It’s been a long and winding and hilly and rutted road. But we are finally there! The 2021 Horicon Marsh Bird festival will be different, very different except for the birds, they have been the stars of the show since day one. We strived to bring you something familiar, which we all need at this point, but yet some things that are new and exciting. New trips, virtual talks that we can view from the comfort of home, etc.
We hope you find this year’s festival as enjoyable as past years. Thank you all for your patience and understanding. Bring on the birds!
Due to the limited number of trips this year we are asking for a LIMIT OF 3 TRIPS per person to ensure an equal opportunity among participants. Thank you for respecting this and if there are still open spots the week before the festival, we will open trips up to an unlimited number.
Please note that the Horicon Marsh Boat Tours is closed and will not be offering tours at this time.
We will be following COVID-19 guidelines for the duration of the festival. Please respect any mask requirements at indoor locations put in place by our partners. We will follow physical distancing (turkey vulture wingspan) and sanitation guidance. Safety is our highest priority.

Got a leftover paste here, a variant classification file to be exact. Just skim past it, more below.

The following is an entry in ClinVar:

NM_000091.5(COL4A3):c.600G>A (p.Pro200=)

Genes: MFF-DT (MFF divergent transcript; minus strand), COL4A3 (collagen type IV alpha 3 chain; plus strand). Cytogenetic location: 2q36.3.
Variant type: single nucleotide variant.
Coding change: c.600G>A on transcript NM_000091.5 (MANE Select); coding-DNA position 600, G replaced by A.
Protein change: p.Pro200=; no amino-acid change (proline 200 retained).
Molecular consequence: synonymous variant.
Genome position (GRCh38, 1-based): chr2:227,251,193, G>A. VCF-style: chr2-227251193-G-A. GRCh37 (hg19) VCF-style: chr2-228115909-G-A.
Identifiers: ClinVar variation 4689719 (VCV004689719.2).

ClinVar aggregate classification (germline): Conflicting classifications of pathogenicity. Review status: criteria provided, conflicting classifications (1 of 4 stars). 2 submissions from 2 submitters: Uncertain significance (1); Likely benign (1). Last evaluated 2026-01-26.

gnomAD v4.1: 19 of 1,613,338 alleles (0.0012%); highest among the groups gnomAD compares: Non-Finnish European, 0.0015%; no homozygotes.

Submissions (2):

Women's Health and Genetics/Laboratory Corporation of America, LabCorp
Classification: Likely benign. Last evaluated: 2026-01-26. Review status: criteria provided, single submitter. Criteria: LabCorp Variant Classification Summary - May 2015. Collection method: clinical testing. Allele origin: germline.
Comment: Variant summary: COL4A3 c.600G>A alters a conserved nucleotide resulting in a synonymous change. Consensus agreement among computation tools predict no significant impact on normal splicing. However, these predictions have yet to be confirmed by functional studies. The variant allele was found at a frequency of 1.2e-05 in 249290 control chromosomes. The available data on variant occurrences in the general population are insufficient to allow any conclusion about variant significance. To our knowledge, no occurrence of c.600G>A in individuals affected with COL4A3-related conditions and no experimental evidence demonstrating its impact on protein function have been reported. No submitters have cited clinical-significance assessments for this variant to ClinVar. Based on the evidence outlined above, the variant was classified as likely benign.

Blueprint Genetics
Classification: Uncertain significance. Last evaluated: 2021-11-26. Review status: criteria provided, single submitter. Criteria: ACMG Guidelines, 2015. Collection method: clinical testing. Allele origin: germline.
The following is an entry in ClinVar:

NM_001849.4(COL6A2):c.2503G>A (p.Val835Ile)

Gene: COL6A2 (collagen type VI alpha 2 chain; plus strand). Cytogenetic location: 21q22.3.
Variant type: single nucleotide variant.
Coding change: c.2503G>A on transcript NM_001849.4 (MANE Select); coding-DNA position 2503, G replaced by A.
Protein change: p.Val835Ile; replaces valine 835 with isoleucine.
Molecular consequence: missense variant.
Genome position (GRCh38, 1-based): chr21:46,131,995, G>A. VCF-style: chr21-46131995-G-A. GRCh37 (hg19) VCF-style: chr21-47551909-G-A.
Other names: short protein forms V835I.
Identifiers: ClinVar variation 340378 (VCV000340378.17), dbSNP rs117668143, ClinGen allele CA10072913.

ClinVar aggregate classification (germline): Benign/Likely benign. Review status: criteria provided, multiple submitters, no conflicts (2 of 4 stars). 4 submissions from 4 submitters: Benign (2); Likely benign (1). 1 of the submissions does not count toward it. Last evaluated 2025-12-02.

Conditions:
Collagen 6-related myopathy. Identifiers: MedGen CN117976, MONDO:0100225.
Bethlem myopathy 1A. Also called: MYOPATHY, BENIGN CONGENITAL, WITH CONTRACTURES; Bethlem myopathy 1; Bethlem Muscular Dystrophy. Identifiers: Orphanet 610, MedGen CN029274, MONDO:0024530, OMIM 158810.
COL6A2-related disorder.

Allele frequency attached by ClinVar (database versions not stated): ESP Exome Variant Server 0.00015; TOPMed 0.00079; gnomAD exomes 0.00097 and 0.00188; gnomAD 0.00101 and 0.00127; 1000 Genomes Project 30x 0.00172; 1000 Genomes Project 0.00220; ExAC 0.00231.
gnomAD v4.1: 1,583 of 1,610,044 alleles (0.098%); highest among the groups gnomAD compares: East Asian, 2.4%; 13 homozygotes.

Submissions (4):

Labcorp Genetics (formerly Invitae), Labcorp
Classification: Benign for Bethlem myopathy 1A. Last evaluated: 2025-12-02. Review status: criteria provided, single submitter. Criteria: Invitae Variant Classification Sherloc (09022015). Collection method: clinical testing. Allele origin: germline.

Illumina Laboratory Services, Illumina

Photos: Thomas O’Malley
This vast wetland is both a State Wildlife Area and a National Wildlife Refuge. Originally established as habitat for migrating and nesting ducks, it has since become a stopover for Canada Geese.
Today, Horicon Marsh is increasingly recognized and managed as a wetland ecosystem for all of its plants and animals. Horicon Marsh has been designated as a Wetland of International Importance by the Ramsar Convention and a Global Important Bird Area by the American Bird Conservancy. No group of wildlife better represents the vitality of this marsh better than its birds. Over the years, a total of 304 species of birds have been sighted on this marsh.
If you’re a birder or a naturalist or just someone who enjoys the beauty of nature we encourage you to come visit Horicon Marsh. The Horicon Marsh Bird Festival will focus on introducing visitors to many of these birds at the peak of the spring migration. Please go to the following link and read more about the festival in a story that appears in the Wisconsin Natural Resources magazine.
So pack up your binoculars and join us!